CHINA: Mao raises questions over celebrity professors

When it was revealed last week that the grandson of the late Chinese leader Mao Zedong was teaching at a college in Guangzhou, in southern Guangdong province, it unleashed a barrage of comment in China over the appointment of 'celebrity professors'.

Mao Xinyu, 43, the only grandson of Chairman Mao, is a guest professor and honorary dean this term at Sontan College, a private institution attached to Guangzhou University, a highly regarded public institution.

The part-time position involves a freshman class of 65 students of administration. The college website said Mao would teach his grandfather's 'philosophy'.

But the appointment has caused some controversy, including accusations on the popular Chinese blogging website Sina Weibo that he lacks the qualifications for the job.

University teaching posts have been steadily 'liberalised' in recent years, with universities rather than the ruling Communist Party making more of their own appointments, and with salaries based more on merit and publications in prestigious journals than in the past.

However, some commentators have argued that the liberalisation has made university positions more open to abuse and nepotism.

Mao's appointment is being seen as a new type of corruption of the academic appointment system, with short-term 'celebrity' faculty positions used to attract students to a university.

According to some reports, Mao had previously been invited to be a guest professor after his mother, General Shao Hua, became a dean at the same college in 2007. Shao died in 2008, and according to the Guangzhou Daily, Mao expressed the wish to return to the college "in her memory".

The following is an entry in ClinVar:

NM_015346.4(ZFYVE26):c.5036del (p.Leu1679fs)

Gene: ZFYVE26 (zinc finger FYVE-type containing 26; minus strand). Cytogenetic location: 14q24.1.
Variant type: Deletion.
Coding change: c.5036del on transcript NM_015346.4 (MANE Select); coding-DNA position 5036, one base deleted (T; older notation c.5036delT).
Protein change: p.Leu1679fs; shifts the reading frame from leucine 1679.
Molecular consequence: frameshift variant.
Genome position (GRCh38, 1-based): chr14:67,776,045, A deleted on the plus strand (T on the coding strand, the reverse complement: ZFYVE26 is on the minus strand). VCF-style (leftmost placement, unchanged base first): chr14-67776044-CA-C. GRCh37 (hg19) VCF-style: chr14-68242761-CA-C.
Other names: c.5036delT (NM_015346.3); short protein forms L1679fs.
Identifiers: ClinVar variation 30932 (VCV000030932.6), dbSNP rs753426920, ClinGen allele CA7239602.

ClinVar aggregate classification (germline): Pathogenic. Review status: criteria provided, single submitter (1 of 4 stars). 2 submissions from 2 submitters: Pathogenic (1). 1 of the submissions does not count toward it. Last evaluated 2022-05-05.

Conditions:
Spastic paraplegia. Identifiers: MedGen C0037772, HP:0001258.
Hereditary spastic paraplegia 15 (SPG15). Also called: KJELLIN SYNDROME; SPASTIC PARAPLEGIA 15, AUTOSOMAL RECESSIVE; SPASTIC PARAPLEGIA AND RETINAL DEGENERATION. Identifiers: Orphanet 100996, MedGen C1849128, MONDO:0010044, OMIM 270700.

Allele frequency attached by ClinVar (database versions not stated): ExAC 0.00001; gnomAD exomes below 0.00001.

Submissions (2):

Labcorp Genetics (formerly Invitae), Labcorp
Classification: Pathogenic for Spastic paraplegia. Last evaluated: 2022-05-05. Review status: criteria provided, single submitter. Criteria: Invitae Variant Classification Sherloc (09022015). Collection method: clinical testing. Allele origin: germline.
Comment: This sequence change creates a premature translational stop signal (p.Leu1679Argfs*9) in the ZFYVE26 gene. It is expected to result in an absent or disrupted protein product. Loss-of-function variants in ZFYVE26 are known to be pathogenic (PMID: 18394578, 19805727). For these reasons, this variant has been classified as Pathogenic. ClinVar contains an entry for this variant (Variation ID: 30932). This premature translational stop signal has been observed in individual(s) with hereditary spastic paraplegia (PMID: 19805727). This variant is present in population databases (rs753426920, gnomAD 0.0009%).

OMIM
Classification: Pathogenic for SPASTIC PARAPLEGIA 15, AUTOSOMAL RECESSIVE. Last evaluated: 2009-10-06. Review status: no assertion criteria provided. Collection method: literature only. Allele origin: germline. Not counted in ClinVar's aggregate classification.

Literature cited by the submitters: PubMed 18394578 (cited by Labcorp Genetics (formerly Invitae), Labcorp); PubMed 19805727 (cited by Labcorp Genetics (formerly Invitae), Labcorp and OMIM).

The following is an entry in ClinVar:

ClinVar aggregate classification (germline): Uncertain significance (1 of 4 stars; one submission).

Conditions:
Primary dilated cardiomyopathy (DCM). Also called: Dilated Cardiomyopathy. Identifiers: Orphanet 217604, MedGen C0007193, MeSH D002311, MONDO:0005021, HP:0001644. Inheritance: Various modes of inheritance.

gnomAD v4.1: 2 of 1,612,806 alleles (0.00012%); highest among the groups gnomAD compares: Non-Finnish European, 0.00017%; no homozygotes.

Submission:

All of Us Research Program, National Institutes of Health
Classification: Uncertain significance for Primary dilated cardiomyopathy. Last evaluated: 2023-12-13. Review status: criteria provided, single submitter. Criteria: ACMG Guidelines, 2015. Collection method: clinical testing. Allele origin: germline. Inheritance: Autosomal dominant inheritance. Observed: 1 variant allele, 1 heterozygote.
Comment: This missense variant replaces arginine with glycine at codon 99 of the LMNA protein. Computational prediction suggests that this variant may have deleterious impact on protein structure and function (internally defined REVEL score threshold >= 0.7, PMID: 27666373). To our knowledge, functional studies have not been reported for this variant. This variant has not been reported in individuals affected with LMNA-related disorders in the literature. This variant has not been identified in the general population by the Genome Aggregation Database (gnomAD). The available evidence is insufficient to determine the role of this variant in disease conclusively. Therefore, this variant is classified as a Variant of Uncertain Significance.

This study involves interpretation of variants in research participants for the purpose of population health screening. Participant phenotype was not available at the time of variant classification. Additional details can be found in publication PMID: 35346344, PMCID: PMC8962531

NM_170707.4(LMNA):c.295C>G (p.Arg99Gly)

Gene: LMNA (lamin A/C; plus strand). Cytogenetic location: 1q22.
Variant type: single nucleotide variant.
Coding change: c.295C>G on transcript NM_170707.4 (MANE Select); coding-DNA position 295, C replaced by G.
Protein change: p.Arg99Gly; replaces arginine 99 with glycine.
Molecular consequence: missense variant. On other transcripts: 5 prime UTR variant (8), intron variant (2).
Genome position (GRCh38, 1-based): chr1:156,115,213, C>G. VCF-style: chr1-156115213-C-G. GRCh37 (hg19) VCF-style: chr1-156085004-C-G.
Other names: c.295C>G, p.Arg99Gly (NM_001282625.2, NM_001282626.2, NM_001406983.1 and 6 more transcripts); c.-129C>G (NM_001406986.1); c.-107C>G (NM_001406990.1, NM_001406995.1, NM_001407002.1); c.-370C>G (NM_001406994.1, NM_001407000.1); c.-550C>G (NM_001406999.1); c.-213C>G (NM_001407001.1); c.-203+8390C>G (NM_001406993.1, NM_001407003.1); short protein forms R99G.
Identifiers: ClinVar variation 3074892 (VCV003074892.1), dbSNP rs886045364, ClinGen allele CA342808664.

According to Communist Party sources, he is qualified to teach at university level. Mao holds a PhD, obtained in 2003, on the history of the party. His masters degree was obtained at the Central Party School in Beijing, specialising in party theory. Earlier he graduated in history from the People's University (Renmin University) in Beijing.

Mao is sometimes introduced as Deputy Director of the department of war theory and strategic research at the Academy of Military Sciences.

China analysts say this is almost certainly an honorary title, although he has worked at the academy as an historian and is frequently interviewed on official television channels - though bloggers often lambast his 'hollow' and 'meaningless' comments.

Appearing in March this year on national television to comment on the Japanese earthquake and tsunami, his remarks were generally considered to be incoherent.

Liu Shanying, a professor at the Institute of Political Sciences under the Chinese Academy of Social Sciences, said recently: "So far we haven't seen any results from his [Mao's] studies. He hasn't come up with any new ideas about his grandfather's theories. From an academic point of view, he lacks achievement."

However, Shanghai Daily quoted Fudan University sociology professor Gu Xioming as saying the public should not be prejudiced against celebrities taking on university positions. "As long as Mao Xinyu makes an effort to become a responsible teacher, he should be given a chance like anyone else," Gu said.

Academics in Guangzhou said that Mao's main role was not as an academic professor but as a 'political commissar', a military rather than civilian appointment responsible for the compulsory Marxism classes that all Chinese students are obliged to take, and providing 'ideological counselling' to students.

Mao Xinyu caused waves when he was reportedly appointed last year as China's youngest ever major-general and admitted on a popular Chinese website that his family background was "definitely a factor" in the decision.

Mao has said that he would like to provide more classes on the military theories of Chairman Mao. He said studying his grandfather's theories was more important than money, a veiled reference to the descendants of famous contemporaries of Mao Zedong and other politicians, who preferred to use their family name to make money from business.